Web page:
The corner property at 52nd Street was sold by the realty corporation to Morton F. Plant, the banker, In 1903. His house, which Is now Cartler, Inc., a designated Hew York City Landmark, was completed in 1905. , with his brother Cornelius , was the chief manager of the family fortune. He served as a director In the Vanderbllt railroad companies and other corporations. An enthusiastic sportsman, he raced horses and was a yachtsman. He was also an active philanthropist and art collector. William was the first Vanderbllt to commission a residence by Richard Morris Hunt--660 Fifth Avenue. His brothers Cornelius and George followed suit.
The first and only occupant of 647 Fifth Avenue as a residence was the noted realtor Robert Goelet, a Vanderbllt relation by marriage. It became his house after his marriage to Elsie Whelen In 1904. Robert Goelet was a member of the prominent New York Goelet family. Of Dutch descent the Goelets immigrated to America In the late 17th century and Peter Goelet, a third generation descendant, Is credited with amassing the fortune which later generations greatly enlarged. The family fortune was based upon New York City real estate holdings and reputedly the Goelet family at one time owned some fifty-five acres between Union Square and 48th Street on the east side of Manhattan.
Robert Goelet was an able financier and real estate developer and director of numerous corporations, among them the New York Trust Co., City Investing Co., the Fifth Avenue Corporation, and Chemical Bank. He graduated from Harvard University in 1903 and married the following year. This marriage ended In divorce and Goelet moved from No. 647. After fighting In the First World War In France, he was remarried to the Princess Fernanda Rocchi Rlabouchinsky. The couple were divorced several years later, and In 1925 Goelet married Roberta Willard.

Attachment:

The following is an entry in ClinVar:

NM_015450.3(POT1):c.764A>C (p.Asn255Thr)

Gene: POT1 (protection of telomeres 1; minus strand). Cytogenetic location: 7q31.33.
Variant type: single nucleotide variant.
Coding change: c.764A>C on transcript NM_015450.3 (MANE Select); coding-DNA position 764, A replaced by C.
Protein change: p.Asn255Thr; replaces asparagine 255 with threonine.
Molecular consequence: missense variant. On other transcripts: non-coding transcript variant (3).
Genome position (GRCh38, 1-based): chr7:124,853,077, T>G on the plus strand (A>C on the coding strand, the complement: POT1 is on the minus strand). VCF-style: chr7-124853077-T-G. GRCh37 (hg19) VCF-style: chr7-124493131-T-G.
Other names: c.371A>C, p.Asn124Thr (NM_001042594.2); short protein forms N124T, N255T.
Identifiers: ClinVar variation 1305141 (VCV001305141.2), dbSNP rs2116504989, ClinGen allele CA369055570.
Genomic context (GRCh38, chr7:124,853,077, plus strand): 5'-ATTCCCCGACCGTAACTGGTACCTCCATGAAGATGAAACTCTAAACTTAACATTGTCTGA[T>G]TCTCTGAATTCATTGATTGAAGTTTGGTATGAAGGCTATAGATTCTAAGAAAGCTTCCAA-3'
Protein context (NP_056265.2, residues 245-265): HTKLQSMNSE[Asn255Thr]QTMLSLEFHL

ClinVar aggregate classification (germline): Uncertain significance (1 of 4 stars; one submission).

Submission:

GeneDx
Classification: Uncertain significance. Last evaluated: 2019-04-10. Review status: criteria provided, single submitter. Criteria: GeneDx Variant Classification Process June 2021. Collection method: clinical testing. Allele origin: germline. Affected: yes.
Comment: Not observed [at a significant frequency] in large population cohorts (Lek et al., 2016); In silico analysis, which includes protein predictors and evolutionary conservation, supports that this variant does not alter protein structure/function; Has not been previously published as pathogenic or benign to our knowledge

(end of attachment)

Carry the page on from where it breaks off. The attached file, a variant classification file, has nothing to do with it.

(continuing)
Described by the New York Times as a man of "taste and wealth," Goelet was a noted wine connoisseur and an active member of both New York and Newport society. The great family house, "Ochre Court" at Newport, which was designed In 1888 by Richard Morris Hunt, was owned by Goelet. He donated this mansion to Salve Regina College and later lived in another handsome Newport house, "Champ Solell."
At the time of his death, Goelet's New York residence was at 4 East 66th Street.
In 1917, the same year that Morton F. Plant sold his 651 Fifth Avenue residence to Cartier, Inc., No. 647 was acquired by Gtmpel S Wlldensteln, the world-renowned art dealers, later Wildenstein 6 Co., and the building was skillfully altered for commercial use. It Is now occupied by the offices of Olympic Airlines.